Adding Sex to Immigration/Marriage Fraud Does Not Negate the Crime

By David North, November 8, 2012

This is one of those cases where one has to give the immigration lawyer involved credit for creativity … even though his client lost in the end.

Here is the situation from the U.S. District Court in the Southern District of Alabama: Andreas Andreason, Jr., a U.S. citizen, was on trial for immigration-related fraud in connection with his marriage to Katerina Petrasova, a Czech national, who was using the marriage to get a green card. (She was indicted, too.)

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Andreason's lawyer tried to argue that his client's motivation was not solely to violate the immigration law, that Andreason was also interested in consensual sex with Ms. Petrasova and that because he had this double motive, he was not violating the Immigration and Nationality Act. His pitch: a marriage had to be solely designed to create an immigration benefit to be illegal, and this was not his client's situation, thus he was not guilty.

The government saw the argument coming and filed a motion in limine (meaning "at the threshold") asking the judge to rule out that line of argument before the trial started. The judge agreed, saying that if one of the motivations for the marriage was immigration fraud, that was enough to create a federal violation.

He did not quite say so, but effectively ruled that sex was the frosting on this wedding cake.

Given the ruling on what was apparently the defendants' sole defense, both caved and have entered into plea agreements. Sentences have not yet been handed down.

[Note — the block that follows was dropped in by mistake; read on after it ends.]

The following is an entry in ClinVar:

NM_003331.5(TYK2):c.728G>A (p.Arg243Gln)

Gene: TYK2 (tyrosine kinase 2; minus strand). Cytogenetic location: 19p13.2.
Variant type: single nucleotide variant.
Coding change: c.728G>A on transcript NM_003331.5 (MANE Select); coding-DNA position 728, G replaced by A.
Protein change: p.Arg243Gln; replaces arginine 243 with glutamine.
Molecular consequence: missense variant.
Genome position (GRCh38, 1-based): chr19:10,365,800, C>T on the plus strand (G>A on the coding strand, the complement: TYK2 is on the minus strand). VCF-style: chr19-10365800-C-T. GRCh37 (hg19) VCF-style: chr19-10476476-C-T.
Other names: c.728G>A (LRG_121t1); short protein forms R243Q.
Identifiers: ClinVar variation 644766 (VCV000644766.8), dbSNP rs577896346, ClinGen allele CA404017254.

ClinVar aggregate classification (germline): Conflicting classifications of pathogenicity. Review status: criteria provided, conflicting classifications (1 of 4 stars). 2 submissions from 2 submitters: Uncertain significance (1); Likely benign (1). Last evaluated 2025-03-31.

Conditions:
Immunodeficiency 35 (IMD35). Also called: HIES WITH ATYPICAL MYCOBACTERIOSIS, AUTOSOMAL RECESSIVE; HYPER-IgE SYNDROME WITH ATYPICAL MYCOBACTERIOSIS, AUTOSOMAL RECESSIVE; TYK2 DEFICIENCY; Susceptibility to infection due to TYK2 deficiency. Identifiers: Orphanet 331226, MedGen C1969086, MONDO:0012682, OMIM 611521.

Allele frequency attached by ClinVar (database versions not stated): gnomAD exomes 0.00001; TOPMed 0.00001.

This case is one of the exceptions that proves the rule. In this instance the rule is that immigration-related marriage fraud is about as sexy as a suit between accountants. Marriage fraud is routinely a hands-off deal between a criminal citizen and a criminal alien in which the first gets money, and the second gets a green card, without any further complications. But not in this case.

It is not clear what the sentences will be — though I doubt that she can avoid deportation — but it is refreshing, this time, to see both the citizen and the alien indicted; sometimes the citizen is let off as an unindicted co-conspirator.

Let's hope for jail time for both of them.

A report on this case appeared in the October 22 issue of Interpreter Releases, the immigration bar's trade paper, but that is not online. Users of PACER, the US courts' electronic filing system, can see the indictment at Southern District of Alabama 1:12-cr-00152-WS-B-1 document 1.